At the age of 8, Oakland A’s outfielder Khris Davis told his dad that he was going to be a Major League Baseball player. The road to stardom hasn’t been an easy one and the road to MLB can be a long, harsh ride from one minor league squad to the next. But Davis made it, and though still a work in progress, his impact as a rising star wielding a resounding bat has been felt in the 2016 season.
According to athleticsnation.com, when Davis slugged his 40th home run of the season on September 18th off Rangers reliever Keone Kela, he became the fifth player in Oakland history to reach that mark, joining some legendary names in the annals of baseball dopeness; Reginald Martinez Jackson, "Big Mac" McGwire, Jose Canseco, and Jason Giambi. Davis’ season is the eighth total 40-homer campaign by an Oakland bomber.
The last A’s player to reach 40 was Jason Giambi back in his PED-enhanced MVP season of 2000. Mark McGwire leads the way with three seasons of at least 40, including his rookie record of 49 set back in 1987 -- the days of The Bash Brothers. Just missing the list was Hall of Famer Frank Thomas (39 in 2006) and one-dimensional blaster Matt Stairs (38 in 1999).
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Davis grew up in Lakewood, California, played high school ball as a two-time All-State player in Glendale, Arizona and played his collegiate baseball at powerhouse California State University, Fullerton, where the 5-foot-10, 195-pound outfielder/DH hit .328 with 16 home runs and 58 RBIs in his junior season before eventually being drafted by the Milwaukee Brewers in the 7th-round of the 2009 MLB Amatuer Draft.
Tony Reagins was general manager of the Los Angeles Angels of Anaheim from 2007-2011. He was the fourth African-American General Manager in MLB history and graduated from Cal State Fullerton in 1991. He has known Davis since he was a boy and is not shocked by his power surge.
"I knew him as a youngster. His dad worked for me with the Angels and Khris was 10 when I first met him," Reagins told The Shadow League. "And hes grown into a player that's very talented. When I first met him, he was just a kid trying to get reps at the BP cage before our pro workouts. Now look at him. To have 40 homers in that ballpark is pretty impressive."
The raw power was always evident. It’s the one part of his ever-evolving game that remains consistent. He mashed out in the Milwaukee Brewers minor league system for a few years and then hit 11 homers in 136 at-bats as a Brewers rookie in 2013.
In his two full seasons with the Brewers (2014-2015), Davis hit 49 homers and drove in 135 runs. He didn’t hit for a high average and he’s struck out 122 times in each of the those seasons, but his dangerous yardstick provided the sabermetric conscious A’s with a guaranteed power bat that could change the game with one swing.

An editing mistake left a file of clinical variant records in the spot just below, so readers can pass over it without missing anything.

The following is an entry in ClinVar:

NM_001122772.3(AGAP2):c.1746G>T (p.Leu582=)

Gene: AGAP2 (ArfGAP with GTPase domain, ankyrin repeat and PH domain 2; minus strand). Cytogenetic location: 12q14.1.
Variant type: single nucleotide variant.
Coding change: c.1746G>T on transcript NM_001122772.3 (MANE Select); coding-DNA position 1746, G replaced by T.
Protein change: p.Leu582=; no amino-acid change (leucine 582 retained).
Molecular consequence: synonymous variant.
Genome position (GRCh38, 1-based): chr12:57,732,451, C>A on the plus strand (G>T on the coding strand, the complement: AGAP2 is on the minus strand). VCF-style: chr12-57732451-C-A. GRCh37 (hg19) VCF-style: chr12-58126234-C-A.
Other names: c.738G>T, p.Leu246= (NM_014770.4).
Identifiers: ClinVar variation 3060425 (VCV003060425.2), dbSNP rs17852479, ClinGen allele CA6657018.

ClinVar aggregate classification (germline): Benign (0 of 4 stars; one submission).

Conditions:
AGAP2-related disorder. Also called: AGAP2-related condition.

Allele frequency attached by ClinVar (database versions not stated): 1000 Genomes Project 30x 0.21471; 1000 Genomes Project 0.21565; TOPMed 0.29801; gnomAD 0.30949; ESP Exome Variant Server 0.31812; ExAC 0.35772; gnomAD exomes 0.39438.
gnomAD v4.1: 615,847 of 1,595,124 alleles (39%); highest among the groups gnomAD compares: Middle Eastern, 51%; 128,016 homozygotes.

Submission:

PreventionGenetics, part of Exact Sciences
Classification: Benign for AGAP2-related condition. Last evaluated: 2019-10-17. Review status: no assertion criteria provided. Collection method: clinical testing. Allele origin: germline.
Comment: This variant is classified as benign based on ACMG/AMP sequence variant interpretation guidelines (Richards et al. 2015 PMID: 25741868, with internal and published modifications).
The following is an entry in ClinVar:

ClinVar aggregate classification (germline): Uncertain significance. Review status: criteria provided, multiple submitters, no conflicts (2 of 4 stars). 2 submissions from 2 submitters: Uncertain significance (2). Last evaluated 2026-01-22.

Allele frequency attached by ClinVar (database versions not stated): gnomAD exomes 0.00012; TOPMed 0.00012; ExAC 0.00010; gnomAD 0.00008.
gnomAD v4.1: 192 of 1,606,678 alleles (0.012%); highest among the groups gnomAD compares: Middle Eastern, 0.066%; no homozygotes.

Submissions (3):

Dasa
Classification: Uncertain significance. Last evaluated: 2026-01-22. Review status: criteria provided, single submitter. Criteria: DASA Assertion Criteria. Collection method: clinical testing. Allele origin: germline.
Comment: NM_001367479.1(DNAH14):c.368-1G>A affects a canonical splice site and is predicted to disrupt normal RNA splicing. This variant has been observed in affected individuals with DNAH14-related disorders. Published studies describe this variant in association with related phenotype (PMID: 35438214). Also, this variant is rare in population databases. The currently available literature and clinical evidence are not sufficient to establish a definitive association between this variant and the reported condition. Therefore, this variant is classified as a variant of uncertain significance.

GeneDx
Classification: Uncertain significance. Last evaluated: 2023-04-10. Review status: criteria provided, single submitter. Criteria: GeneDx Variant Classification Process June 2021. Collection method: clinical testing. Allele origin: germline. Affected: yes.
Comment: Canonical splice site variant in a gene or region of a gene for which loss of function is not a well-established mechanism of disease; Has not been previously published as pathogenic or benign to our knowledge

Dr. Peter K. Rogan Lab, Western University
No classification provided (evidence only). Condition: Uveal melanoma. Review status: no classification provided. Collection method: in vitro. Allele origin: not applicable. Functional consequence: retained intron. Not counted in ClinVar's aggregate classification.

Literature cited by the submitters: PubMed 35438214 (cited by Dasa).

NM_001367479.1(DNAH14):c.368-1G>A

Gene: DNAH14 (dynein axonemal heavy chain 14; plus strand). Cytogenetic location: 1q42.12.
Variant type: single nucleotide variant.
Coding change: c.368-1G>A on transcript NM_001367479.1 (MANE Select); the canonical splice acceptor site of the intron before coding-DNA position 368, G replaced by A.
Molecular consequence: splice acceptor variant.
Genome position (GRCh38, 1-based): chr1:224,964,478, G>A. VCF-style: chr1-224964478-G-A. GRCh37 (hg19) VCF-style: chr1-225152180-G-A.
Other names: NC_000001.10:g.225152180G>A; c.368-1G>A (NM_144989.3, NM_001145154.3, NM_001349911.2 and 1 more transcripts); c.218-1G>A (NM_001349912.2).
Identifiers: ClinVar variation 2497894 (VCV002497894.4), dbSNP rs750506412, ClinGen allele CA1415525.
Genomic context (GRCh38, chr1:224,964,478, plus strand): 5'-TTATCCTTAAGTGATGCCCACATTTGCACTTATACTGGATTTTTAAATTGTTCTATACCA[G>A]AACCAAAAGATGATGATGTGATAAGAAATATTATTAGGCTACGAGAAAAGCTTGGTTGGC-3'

Those who criticized Bryant as he fought through a torn meniscus in 2015, ridiculing his weak arm and less than impressive defensive prowess in the outfield (his defensive metrics are mixed), are now double-taking and head-shaking, because out of the many brothers balling in MLB this season, he has assumed the role of power king. African-American sluggers have always been among the most dominant baseball players in history.
From Josh Gibson to Hank Aaron and Frank Robinson to Frank Howard to Ken Griffey Jr, Barry Bonds and the like, power has always been a potent aspects of the supreme black knights of baseball.
This season, Davis has blossomed into an all out assassin. His 40 dingers is good for fifth in all of baseball and just two behind league-leader Mark Trumbo of the Orioles. He's also the first African-American player to smash 40 since the The "Grandy Man" hit 41 and 43 in back-to-back seasons (2011-2012) for the Bronx Bombers.
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With five games left in the regular season, Davis is confident that he can jack a couple more out of the park before retiring to his vacation and offseason workouts.
"I don’t know why 45 is out of the question," he told mercurynews.com a week ago.
Davis has proved to be another low risk, high value return for Executive VP Billy Beane's Oakland A’s. After all, Davis only 28, played at the league minimum this year and despite his monster season, can be controlled for three more seasons thereafter via arbitration.
Can anyone say contract dispute or 2017 spring training holdout on the horizon?
Besides for being the lone killer and top run-producer on a team that ranks 25th out of 30 MLB teams in batting, Davis has been one of few bright spots in another terrible A’s season. At 67-90 and in last place in the AL West, Oakland has guaranteed consecutive losing seasons for the first time since 2007-09. He's also softened some of the lingering sting from last winter's last winter’s Josh Donaldson trade.
The A's watched their best player get traded on the cusp of an MVP season. Though his all-around potency doesn't match Donaldson's, Davis was able to replace Donaldson's power and run producing capabilities.
It’s rough right now for a fan base that is used to perennially competing, regardless of payroll or roster names. At the very least, they have a formidable building block in Davis to construct a lineup around and get back on the winning side of things.